Tag Archives: Journeys

Stumbling Past

27 Feb

 

The beginning is always today — Mary Wollstonecraft

 

Early mornings, on my way into work, I’d sometimes venture down the passages off Picaddilly, past the produce barrows and into the narrow lanes of strip joints and sex shops, the half-dressed working girls passing me on their way to breakfast, and then, feeling worldly and dissolute, I would scurry back out, doing both Soho and myself a disservice.

This morning it is all coffee shops and patisseries as I make my way across its square mile.  I’ve learned a little, but not enough to avoid getting lost, for Soho abhors a straight path.  But, being a small place, I eventually find my way to Frith Street and the home of essayist, critic, philosopher and painter William Hazlitt, of whom I know almost nothing.  But, having died in 1830, his home is now mine, at least for the next few days.  Quiet and discreet, I walk past before returning to be buzzed into the hush of this Georgian home.  Mischa, at the desk, greets me warmly, apologizes for not having my room ready hours early, checks me in, takes my bag and sends me on my way to Bar Italia for a cappuccino, and then on into the quiet morning streets.

Reaching the corner of Shaftesbury Avenue I find, to my surprise, Chinatown; the low sun making its way above the buildings and causing the red lanterns to glow above the cobbled lanes crowded with delivery trucks.  Finding my way from Soho to Leicester Square through Chinatown is warming.  A connection made.  For my knowledge of this place is immature, made of fragments gathered in younger years which I’m only now learning to assemble.

*****

The riverside marshes of Lambeth kept it largely undeveloped into the 19th century.  Intervening years have brought changes, but something is said to linger along Lower Marsh Street, the spirit of it’s damp beginnings and the raucous, working class settlement that followed.  And so I head for the Embankment, cross Hungerford Bridge and walk west along the south bank, taking in most of the major tourist attractions on the fly.  The Eye, Big Ben, the Houses of Parliament, done.  More fascinating are the coffee stands and outdoor bars that have popped up along the way.  I am wooed by the idea of a hot whiskey along the Thames on a brisk winter’s day and, not for the first time, I wish Amy were here.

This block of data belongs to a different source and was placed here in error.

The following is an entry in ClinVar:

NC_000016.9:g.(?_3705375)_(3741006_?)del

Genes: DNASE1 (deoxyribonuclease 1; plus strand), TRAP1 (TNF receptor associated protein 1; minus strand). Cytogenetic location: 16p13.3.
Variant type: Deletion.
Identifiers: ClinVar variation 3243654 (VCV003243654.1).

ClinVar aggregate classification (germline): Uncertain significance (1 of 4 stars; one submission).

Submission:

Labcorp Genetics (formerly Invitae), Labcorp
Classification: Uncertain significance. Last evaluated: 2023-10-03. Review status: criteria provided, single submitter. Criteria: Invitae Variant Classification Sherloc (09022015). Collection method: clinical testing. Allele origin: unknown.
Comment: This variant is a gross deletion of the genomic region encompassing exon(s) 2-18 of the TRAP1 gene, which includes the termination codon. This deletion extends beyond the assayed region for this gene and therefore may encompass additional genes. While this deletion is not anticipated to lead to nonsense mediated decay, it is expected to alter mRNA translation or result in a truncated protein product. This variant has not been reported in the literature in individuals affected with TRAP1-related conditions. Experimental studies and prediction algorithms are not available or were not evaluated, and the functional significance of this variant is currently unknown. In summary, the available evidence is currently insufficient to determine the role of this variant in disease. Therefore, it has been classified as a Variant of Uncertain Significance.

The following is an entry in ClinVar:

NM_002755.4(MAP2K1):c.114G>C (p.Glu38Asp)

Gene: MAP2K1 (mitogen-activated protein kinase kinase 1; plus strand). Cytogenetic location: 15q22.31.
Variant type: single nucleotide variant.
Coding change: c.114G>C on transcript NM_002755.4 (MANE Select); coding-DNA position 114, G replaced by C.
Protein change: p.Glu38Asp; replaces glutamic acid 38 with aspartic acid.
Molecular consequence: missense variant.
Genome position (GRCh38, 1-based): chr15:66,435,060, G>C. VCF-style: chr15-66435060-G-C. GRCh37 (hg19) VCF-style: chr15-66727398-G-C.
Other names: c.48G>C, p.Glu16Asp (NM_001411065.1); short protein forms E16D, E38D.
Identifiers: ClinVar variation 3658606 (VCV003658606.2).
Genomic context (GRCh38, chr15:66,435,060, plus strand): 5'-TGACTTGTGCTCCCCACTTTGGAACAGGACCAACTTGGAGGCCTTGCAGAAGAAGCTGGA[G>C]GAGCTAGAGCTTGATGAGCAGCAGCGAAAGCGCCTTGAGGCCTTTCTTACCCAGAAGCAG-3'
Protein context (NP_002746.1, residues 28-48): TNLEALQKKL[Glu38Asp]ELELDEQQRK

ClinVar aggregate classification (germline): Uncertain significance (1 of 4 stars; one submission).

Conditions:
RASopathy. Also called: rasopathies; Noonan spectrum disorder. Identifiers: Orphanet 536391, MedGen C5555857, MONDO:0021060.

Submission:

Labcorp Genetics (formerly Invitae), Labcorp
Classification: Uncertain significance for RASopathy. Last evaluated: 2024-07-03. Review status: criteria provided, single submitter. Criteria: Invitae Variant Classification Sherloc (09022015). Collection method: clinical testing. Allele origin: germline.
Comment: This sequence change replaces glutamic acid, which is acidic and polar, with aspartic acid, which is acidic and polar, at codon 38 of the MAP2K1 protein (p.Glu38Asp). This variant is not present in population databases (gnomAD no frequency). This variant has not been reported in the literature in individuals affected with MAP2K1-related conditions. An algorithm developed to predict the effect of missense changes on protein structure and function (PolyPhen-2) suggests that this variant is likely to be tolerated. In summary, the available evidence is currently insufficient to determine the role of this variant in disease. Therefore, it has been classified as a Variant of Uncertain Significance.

At Westminster Bridge I hesitate, for the marshes are deeply buried beneath traffic and skyscrapers.  I move back and forth, checking the map until finally, turning down what appears to be little more than a driveway, I pass around an apartment block and through a tunnel beneath the tracks heading toward London Bridge.  There, in the twilight, I find a series of mosaics based on the work of William Blake, who lived out the end of the 18th Century in a nearby home.  Born in Soho, I have unknowingly followed Blake across the river to where I now stand face to face with both his demons and his angels.  Like so much of London, they linger, refusing to be driven out.

Turning onto Lower Marsh, I see neither water nor mud, but I sense a lower elevation, as if the street were a riverbed, along which flows a thriving community.  Shabby but spirited, the businesses seem to feed the lives of the people passing by.

The marshes were replaced, 200 years ago, by pleasure gardens, pubs and theaters.  The Old Vic remains and in the streets behind I stumble across Chaplin Close, named in memory of the little tramp who, the child of music hall performers, lived out his dire, Dickensian childhood here.

Just down the road is the New Vic, where the neighborhood’s historically radical spirit is still proudly worn, and turning into the narrow side streets of small cottages, I pass the home of Mary Wollstonecraft, looking comfortable and unchanged two centuries on.  For a moment we seem to share the same world.  And then I realize we do.